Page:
On Monday December 11, the American Clinical Laboratory Association (ACLA) filed a legal challenge to CMS’s implementation of the revised Clinical Laboratory Fee Schedule (CLFS) required under Section 216 of the Protecting Access to Medicare Act (PAMA) of 2014.
In its challenge, ACLA asks the federal district court to force CMS to follow Congressional direction regarding data collection and to postpone implementation of revised payment rates until the Agency fully and completely complies with the law.
PAMA implemented the most sweeping changes in the nearly 30 year history of the CLFS and was intended to force Medicare into a “price-taker” role. In this role, Medicare was expected to collect private insurer payment rates and payment volumes from a wide cross-section of labs (defined in statute as “applicable labs”). This collected data would be used to set the payment rates for laboratory services paid by Medicare.
Since the release of the final rule, CMS has been criticized by many stakeholders, most notably ACLA, for failing to collect data from a full and representative range of laboratories, and for excluding virtually every physician office based laboratory as well as the vast majority of hospital laboratories from its data collection process.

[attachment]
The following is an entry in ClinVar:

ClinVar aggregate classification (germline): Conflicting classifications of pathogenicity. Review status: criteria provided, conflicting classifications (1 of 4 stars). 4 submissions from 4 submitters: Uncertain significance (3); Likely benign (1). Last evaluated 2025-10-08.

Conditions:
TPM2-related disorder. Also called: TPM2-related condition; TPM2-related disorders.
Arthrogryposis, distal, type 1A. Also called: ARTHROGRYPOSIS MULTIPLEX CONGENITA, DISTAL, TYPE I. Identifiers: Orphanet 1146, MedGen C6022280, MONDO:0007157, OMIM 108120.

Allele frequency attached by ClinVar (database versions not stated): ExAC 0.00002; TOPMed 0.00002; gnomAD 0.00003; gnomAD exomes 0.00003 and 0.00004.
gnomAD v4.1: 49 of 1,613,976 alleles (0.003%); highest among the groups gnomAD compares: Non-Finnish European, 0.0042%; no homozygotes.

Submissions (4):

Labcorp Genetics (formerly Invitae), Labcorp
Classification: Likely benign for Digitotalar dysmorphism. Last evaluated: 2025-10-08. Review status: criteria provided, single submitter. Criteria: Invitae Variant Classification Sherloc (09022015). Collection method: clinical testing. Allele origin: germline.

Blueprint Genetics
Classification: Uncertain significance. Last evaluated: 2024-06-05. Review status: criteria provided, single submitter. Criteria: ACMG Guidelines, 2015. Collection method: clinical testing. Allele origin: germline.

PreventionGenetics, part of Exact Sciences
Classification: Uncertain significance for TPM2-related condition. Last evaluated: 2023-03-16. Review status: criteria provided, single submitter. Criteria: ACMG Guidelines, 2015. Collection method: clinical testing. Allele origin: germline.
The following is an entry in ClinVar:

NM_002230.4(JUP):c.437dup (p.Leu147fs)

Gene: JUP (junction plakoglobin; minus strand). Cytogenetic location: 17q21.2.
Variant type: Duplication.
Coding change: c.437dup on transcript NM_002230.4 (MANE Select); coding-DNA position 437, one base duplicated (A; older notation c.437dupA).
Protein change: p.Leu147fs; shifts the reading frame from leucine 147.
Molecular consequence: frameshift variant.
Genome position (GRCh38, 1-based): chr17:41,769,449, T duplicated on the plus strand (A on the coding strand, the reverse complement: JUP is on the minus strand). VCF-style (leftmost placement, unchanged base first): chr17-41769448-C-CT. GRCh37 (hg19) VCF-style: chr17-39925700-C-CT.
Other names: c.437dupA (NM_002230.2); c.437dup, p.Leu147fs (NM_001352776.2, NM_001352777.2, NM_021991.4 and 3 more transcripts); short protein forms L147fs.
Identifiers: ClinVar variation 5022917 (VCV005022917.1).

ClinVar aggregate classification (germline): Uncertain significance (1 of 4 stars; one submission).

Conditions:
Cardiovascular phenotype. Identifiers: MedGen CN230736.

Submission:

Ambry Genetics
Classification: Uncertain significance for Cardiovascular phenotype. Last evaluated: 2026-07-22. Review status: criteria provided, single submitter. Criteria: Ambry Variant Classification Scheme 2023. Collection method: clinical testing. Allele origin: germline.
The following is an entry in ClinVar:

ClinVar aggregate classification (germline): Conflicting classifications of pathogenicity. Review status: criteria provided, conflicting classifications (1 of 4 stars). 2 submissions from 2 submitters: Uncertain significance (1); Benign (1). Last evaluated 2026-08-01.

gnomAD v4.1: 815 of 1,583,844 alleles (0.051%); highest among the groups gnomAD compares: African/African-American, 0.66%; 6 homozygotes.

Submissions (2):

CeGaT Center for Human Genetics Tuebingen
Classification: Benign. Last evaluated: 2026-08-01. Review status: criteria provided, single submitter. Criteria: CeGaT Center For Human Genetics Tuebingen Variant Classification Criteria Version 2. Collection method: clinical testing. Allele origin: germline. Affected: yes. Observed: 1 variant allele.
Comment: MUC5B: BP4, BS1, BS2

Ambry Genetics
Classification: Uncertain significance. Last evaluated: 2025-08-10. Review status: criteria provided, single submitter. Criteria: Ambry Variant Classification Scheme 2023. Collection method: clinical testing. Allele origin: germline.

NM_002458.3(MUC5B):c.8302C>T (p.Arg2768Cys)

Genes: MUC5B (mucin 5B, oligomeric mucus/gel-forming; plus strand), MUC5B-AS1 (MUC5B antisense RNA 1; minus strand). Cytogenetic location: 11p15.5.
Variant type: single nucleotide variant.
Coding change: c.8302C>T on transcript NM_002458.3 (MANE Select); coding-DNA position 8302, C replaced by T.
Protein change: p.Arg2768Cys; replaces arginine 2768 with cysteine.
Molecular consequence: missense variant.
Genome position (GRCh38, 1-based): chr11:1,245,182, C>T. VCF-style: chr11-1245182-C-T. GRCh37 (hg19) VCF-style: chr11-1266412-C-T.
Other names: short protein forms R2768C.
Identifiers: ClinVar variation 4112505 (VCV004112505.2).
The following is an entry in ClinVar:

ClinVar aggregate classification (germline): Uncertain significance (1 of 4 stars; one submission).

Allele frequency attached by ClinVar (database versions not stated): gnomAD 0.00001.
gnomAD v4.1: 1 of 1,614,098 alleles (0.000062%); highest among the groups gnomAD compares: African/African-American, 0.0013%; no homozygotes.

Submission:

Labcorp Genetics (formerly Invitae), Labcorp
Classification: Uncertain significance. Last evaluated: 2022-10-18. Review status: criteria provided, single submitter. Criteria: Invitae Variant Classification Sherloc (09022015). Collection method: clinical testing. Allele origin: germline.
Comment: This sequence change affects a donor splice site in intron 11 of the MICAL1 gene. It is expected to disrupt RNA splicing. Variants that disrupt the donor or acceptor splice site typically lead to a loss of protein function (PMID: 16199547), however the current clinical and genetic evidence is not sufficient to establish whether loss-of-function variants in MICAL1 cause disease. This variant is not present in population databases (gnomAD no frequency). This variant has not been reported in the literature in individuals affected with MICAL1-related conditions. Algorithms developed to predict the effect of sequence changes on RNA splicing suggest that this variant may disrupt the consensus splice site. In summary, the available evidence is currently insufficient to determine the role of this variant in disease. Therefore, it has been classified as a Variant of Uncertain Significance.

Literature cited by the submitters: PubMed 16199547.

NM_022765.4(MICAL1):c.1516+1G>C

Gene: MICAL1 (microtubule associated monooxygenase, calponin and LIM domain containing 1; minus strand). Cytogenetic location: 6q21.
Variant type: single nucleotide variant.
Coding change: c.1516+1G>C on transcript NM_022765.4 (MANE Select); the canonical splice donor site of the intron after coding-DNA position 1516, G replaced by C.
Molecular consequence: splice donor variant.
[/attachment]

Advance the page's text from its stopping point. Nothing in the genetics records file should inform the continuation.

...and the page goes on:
In the final rule, CMS estimated that its policies would capture data from 12,400 of the 247,000 labs enrolled with Medicare as physician office laboratories (POL) and 1,200 of the 2,700 enrolled independent laboratories. Furthermore, in the final rule, CMS expected its policies to exclude virtually all hospital based laboratories, with the exception of those that are separately enrolled as either a “hospital outreach laboratory”, as a POLs or as an independent lab, from the reporting requirement. At these rates, CMS expected to capture 92 percent of the spending on physician office lab claims and 99 percent of spending on independent lab claims.
In actuality, fewer than 2,000 labs reported data to CMS. Of labs reporting data to CMS, 1,106 were physician office labs (less than one-half of one percent of the total number of Medicare- enrolled physician office lab), 658 were independent labs (roughly one-quarter of all Medicare-enrolled POLs) and 21 were hospital labs (one-third of one percent of Medicare enrolled hospital labs). The ACLA complaint also asserts that the data that was collected came predominantly from urban labs, and represents only the lower costs associated with urban labs.
CMS predicts that Medicare CLFS payments will decrease nearly $670 million in CY 2018.
In their complaint, ACLA seeks to invalidate the final CMS rule, stop CMS from implementing the revised payment rates on January 1, 2018, and to require the Secretary to reissue regulations that are consistent with congressional intent.
For more information, please contact Paul Radensky, M.D., John Warren or Eric Zimmerman.
81 Fed.Reg. 41,036, 41,094 (June 23, 2016)
“Summary of Data Reporting for the Medicare Clinical Laboratory Fee Schedule (CLFS) Private Payor Rate-Based Payment System,” September 22, 2017 (link